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Friday, July 26, 2013

Man playing God: The dubious ethics of creating children with three genetic parents

The United Kingdom Human Fertilisation and Embryology Authority has been in the news for giving the go-ahead to creating three-genetic-parent human embryos.

An embryo has two types of DNA: central nucleus DNA inherited from both its mother and father, and mitochondrial DNA (mDNA) inherited only from its mother. This mDNA can be defective in that it carries genes for serious diseases, such as muscular dystrophy, or it cannot sustain the life of the cells it powers. The three-genetic-parent embryos would have a central nucleus with DNA from its intended mother’s ovum and father’s sperm, and mitochondrial DNA from another woman’s ovum.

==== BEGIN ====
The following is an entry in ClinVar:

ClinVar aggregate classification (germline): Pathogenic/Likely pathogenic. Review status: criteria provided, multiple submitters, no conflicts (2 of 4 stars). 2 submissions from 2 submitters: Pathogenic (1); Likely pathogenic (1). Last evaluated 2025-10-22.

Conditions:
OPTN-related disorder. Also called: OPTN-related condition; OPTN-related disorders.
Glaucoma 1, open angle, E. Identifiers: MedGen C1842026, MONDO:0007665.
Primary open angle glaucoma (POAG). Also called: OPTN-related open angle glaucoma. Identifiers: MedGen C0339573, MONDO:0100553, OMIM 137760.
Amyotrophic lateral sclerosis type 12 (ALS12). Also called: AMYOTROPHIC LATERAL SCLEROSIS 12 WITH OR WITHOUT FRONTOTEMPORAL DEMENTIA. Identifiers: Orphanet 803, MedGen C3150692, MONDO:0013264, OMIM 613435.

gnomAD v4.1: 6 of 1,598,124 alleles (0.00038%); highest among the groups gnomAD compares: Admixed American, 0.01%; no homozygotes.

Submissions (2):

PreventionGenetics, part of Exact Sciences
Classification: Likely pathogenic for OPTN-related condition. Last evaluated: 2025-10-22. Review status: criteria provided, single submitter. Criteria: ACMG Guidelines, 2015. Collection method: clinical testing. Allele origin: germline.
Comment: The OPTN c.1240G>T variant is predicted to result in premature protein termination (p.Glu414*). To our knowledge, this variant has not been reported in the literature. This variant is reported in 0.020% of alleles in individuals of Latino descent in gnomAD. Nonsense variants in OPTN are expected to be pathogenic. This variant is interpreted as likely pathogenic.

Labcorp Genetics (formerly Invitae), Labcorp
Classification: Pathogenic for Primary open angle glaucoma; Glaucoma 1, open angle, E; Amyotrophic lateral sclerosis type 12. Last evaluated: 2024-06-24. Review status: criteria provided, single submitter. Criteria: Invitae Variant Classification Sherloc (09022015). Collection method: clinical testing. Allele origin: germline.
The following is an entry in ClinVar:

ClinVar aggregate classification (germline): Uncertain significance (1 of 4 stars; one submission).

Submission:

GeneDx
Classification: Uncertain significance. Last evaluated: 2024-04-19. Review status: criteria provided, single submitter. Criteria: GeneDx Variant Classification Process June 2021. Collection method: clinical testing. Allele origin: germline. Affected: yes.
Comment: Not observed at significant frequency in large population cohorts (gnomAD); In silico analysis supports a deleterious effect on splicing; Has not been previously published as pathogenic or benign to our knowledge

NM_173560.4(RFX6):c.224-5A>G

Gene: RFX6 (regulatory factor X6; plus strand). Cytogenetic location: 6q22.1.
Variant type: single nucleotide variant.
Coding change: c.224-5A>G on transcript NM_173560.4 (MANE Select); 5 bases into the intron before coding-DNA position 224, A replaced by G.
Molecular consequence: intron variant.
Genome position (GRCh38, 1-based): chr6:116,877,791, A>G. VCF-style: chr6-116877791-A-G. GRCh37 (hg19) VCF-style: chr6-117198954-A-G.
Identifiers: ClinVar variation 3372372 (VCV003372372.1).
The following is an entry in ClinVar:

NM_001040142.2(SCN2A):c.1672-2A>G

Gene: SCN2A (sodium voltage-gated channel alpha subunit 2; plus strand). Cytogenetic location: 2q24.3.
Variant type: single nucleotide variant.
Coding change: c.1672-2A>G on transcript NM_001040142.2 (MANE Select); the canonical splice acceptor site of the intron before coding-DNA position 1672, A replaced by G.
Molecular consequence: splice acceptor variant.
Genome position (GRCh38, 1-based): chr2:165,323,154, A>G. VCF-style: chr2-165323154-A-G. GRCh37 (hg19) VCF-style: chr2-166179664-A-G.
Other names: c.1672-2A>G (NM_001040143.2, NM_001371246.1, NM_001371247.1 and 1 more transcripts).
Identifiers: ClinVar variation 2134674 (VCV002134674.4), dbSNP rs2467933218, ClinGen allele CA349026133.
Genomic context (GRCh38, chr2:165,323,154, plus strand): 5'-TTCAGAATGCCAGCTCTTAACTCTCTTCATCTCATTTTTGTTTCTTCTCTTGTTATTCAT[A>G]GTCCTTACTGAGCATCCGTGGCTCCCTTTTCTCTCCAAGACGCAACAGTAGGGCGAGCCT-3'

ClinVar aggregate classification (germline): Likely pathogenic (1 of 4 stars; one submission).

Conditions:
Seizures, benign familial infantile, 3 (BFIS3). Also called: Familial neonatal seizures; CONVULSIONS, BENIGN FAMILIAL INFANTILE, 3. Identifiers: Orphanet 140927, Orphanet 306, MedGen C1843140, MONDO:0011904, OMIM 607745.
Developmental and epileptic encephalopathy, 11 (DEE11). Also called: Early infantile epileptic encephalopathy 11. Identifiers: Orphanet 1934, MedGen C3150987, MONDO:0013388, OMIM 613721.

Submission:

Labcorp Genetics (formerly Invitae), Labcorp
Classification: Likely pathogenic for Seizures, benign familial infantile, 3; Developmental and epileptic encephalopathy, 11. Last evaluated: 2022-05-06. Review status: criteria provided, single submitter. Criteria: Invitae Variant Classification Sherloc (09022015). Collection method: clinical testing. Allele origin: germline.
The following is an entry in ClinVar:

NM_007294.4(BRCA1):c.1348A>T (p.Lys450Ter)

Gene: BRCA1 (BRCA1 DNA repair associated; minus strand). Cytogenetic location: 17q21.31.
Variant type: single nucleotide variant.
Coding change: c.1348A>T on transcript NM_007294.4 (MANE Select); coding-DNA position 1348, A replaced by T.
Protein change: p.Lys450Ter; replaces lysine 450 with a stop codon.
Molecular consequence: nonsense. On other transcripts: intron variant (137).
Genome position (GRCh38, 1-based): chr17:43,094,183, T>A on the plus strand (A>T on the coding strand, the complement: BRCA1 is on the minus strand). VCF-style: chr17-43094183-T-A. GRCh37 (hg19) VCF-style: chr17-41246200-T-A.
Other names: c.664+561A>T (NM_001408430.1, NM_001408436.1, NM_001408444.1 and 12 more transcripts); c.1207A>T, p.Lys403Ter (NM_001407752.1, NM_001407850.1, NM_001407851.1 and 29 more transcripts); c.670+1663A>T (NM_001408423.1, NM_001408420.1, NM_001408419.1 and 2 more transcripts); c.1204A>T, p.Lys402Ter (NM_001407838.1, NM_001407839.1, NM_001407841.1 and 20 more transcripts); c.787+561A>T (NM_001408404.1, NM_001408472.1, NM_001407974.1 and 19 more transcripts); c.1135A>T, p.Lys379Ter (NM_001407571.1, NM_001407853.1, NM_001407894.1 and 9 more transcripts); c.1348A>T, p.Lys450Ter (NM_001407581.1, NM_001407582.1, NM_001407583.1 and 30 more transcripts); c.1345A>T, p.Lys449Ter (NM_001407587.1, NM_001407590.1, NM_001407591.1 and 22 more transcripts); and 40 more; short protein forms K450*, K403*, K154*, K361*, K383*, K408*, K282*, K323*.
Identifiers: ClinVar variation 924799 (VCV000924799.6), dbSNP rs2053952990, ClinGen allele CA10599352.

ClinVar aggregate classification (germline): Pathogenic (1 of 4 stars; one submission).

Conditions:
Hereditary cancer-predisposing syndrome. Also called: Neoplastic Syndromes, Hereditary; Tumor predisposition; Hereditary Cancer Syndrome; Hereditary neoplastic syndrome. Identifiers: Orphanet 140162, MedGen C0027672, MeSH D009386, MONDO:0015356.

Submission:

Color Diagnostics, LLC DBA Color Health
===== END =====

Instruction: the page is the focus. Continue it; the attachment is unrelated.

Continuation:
The procedure involves creating an embryo from the intended mother’s ovum and father’s sperm, removing the nuclear DNA from the second woman’s ovum leaving behind the mDNA, and transferring the embryo’s central nuclear DNA to the enucleated ovum. The goal is to allow a woman with defective mDNA to have a baby who will inherit most of her genes, but not the defective mDNA.

Is using this procedure ethical?

h/t Brian Lilley

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